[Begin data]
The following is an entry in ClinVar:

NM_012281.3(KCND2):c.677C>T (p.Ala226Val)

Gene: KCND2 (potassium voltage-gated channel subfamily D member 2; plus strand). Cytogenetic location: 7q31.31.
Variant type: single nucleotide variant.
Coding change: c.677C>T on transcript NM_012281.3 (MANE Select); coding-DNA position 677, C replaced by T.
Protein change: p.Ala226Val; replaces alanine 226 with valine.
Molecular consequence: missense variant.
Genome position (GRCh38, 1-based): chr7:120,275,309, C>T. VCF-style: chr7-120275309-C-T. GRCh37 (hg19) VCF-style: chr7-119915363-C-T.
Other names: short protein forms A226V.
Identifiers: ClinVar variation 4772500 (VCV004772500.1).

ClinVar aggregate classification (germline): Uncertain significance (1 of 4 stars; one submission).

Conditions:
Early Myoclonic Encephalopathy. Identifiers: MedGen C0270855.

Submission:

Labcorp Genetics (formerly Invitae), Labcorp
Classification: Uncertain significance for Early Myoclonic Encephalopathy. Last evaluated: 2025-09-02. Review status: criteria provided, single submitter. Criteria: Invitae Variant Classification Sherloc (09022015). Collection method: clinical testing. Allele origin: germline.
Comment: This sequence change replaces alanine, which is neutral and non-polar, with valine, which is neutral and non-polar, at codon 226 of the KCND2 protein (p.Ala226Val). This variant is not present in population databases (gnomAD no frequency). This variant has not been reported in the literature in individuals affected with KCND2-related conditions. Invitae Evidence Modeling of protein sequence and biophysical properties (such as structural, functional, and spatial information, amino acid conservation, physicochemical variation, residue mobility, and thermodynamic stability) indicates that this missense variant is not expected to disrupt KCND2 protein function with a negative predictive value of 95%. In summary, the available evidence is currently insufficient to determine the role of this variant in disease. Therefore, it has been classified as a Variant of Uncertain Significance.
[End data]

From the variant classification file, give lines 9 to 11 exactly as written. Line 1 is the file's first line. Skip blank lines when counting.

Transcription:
Other names: short protein forms A226V.
Identifiers: ClinVar variation 4772500 (VCV004772500.1).

ClinVar aggregate classification (germline): Uncertain significance (1 of 4 stars; one submission).